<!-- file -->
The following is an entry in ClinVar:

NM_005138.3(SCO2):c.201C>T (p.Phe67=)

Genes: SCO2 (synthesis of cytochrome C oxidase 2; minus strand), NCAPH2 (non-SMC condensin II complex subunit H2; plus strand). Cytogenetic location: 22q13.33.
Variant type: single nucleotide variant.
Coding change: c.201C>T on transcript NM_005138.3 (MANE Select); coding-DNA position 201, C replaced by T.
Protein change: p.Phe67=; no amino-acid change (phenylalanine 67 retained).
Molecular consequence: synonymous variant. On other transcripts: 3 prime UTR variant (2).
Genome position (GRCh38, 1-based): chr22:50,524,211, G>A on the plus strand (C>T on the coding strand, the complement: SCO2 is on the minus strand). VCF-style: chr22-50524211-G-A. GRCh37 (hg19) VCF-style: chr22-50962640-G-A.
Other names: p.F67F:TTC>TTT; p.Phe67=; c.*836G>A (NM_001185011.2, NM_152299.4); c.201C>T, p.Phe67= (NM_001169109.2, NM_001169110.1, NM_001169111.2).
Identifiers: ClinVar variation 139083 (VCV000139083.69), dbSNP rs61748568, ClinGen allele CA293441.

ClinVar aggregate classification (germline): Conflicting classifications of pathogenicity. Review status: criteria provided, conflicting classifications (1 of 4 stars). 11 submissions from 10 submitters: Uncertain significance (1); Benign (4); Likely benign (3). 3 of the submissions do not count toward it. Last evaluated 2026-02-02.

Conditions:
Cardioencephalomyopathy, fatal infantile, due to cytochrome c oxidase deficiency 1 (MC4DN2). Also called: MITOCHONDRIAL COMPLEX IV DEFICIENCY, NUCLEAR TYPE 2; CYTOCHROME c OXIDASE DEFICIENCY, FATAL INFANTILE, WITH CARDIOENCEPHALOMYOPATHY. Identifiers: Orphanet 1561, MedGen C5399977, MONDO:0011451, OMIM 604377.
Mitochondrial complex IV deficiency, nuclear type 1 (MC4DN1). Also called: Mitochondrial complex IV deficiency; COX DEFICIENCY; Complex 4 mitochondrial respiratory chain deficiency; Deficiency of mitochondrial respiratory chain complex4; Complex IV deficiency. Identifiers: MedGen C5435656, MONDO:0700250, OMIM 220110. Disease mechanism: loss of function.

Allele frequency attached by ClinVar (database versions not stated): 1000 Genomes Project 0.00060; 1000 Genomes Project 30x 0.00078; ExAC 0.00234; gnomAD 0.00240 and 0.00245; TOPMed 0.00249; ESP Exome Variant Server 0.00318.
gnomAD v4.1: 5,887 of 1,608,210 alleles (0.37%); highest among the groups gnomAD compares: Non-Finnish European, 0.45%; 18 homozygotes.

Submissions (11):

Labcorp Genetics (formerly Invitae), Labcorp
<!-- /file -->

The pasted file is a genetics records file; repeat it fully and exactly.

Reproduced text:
The following is an entry in ClinVar:

NM_005138.3(SCO2):c.201C>T (p.Phe67=)

Genes: SCO2 (synthesis of cytochrome C oxidase 2; minus strand), NCAPH2 (non-SMC condensin II complex subunit H2; plus strand). Cytogenetic location: 22q13.33.
Variant type: single nucleotide variant.
Coding change: c.201C>T on transcript NM_005138.3 (MANE Select); coding-DNA position 201, C replaced by T.
Protein change: p.Phe67=; no amino-acid change (phenylalanine 67 retained).
Molecular consequence: synonymous variant. On other transcripts: 3 prime UTR variant (2).
Genome position (GRCh38, 1-based): chr22:50,524,211, G>A on the plus strand (C>T on the coding strand, the complement: SCO2 is on the minus strand). VCF-style: chr22-50524211-G-A. GRCh37 (hg19) VCF-style: chr22-50962640-G-A.
Other names: p.F67F:TTC>TTT; p.Phe67=; c.*836G>A (NM_001185011.2, NM_152299.4); c.201C>T, p.Phe67= (NM_001169109.2, NM_001169110.1, NM_001169111.2).
Identifiers: ClinVar variation 139083 (VCV000139083.69), dbSNP rs61748568, ClinGen allele CA293441.

ClinVar aggregate classification (germline): Conflicting classifications of pathogenicity. Review status: criteria provided, conflicting classifications (1 of 4 stars). 11 submissions from 10 submitters: Uncertain significance (1); Benign (4); Likely benign (3). 3 of the submissions do not count toward it. Last evaluated 2026-02-02.

Conditions:
Cardioencephalomyopathy, fatal infantile, due to cytochrome c oxidase deficiency 1 (MC4DN2). Also called: MITOCHONDRIAL COMPLEX IV DEFICIENCY, NUCLEAR TYPE 2; CYTOCHROME c OXIDASE DEFICIENCY, FATAL INFANTILE, WITH CARDIOENCEPHALOMYOPATHY. Identifiers: Orphanet 1561, MedGen C5399977, MONDO:0011451, OMIM 604377.
Mitochondrial complex IV deficiency, nuclear type 1 (MC4DN1). Also called: Mitochondrial complex IV deficiency; COX DEFICIENCY; Complex 4 mitochondrial respiratory chain deficiency; Deficiency of mitochondrial respiratory chain complex4; Complex IV deficiency. Identifiers: MedGen C5435656, MONDO:0700250, OMIM 220110. Disease mechanism: loss of function.

Allele frequency attached by ClinVar (database versions not stated): 1000 Genomes Project 0.00060; 1000 Genomes Project 30x 0.00078; ExAC 0.00234; gnomAD 0.00240 and 0.00245; TOPMed 0.00249; ESP Exome Variant Server 0.00318.
gnomAD v4.1: 5,887 of 1,608,210 alleles (0.37%); highest among the groups gnomAD compares: Non-Finnish European, 0.45%; 18 homozygotes.

Submissions (11):

Labcorp Genetics (formerly Invitae), Labcorp